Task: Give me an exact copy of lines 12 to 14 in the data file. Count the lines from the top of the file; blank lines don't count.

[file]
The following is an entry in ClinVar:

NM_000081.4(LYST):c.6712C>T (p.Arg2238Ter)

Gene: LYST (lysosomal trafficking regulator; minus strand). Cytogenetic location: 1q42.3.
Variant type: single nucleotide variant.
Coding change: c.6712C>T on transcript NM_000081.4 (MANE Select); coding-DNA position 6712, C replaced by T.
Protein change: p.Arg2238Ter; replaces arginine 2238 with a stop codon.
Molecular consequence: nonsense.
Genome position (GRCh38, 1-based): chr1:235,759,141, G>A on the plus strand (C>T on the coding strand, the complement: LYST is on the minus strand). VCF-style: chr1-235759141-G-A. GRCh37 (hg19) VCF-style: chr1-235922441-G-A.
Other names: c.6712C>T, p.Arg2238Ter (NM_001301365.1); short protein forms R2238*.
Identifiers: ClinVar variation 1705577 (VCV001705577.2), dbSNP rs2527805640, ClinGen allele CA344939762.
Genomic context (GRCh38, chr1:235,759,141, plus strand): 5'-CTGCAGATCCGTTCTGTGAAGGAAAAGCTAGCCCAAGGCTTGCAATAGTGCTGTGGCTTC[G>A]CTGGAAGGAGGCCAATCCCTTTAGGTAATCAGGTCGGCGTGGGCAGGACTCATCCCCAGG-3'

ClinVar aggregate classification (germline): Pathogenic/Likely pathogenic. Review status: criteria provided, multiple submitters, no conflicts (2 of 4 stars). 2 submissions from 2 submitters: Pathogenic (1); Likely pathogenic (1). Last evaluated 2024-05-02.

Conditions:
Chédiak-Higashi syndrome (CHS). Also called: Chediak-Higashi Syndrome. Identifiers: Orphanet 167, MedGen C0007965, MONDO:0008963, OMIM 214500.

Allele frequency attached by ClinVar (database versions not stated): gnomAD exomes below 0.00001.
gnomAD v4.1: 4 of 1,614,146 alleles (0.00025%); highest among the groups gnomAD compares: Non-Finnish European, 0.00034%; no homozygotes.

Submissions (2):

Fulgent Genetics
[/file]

ClinVar aggregate classification (germline): Pathogenic/Likely pathogenic. Review status: criteria provided, multiple submitters, no conflicts (2 of 4 stars). 2 submissions from 2 submitters: Pathogenic (1); Likely pathogenic (1). Last evaluated 2024-05-02.

Conditions:
Chédiak-Higashi syndrome (CHS). Also called: Chediak-Higashi Syndrome. Identifiers: Orphanet 167, MedGen C0007965, MONDO:0008963, OMIM 214500.